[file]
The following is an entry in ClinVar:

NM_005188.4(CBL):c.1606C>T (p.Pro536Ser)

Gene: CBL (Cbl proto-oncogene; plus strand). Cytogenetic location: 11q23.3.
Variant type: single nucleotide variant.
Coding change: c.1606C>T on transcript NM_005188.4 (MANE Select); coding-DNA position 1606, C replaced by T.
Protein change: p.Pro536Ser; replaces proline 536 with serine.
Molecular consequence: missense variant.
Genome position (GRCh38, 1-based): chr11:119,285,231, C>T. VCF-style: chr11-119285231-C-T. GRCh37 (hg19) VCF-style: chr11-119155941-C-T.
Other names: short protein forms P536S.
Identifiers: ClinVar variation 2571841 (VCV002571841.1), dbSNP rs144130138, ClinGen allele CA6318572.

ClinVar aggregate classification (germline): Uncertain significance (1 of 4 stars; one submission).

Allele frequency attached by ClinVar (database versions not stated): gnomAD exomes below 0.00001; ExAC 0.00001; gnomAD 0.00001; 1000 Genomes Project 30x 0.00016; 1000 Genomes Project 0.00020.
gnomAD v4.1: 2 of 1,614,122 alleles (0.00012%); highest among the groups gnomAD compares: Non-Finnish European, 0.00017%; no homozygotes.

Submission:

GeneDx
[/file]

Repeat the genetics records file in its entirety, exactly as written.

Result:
The following is an entry in ClinVar:

NM_005188.4(CBL):c.1606C>T (p.Pro536Ser)

Gene: CBL (Cbl proto-oncogene; plus strand). Cytogenetic location: 11q23.3.
Variant type: single nucleotide variant.
Coding change: c.1606C>T on transcript NM_005188.4 (MANE Select); coding-DNA position 1606, C replaced by T.
Protein change: p.Pro536Ser; replaces proline 536 with serine.
Molecular consequence: missense variant.
Genome position (GRCh38, 1-based): chr11:119,285,231, C>T. VCF-style: chr11-119285231-C-T. GRCh37 (hg19) VCF-style: chr11-119155941-C-T.
Other names: short protein forms P536S.
Identifiers: ClinVar variation 2571841 (VCV002571841.1), dbSNP rs144130138, ClinGen allele CA6318572.

ClinVar aggregate classification (germline): Uncertain significance (1 of 4 stars; one submission).

Allele frequency attached by ClinVar (database versions not stated): gnomAD exomes below 0.00001; ExAC 0.00001; gnomAD 0.00001; 1000 Genomes Project 30x 0.00016; 1000 Genomes Project 0.00020.
gnomAD v4.1: 2 of 1,614,122 alleles (0.00012%); highest among the groups gnomAD compares: Non-Finnish European, 0.00017%; no homozygotes.

Submission:

GeneDx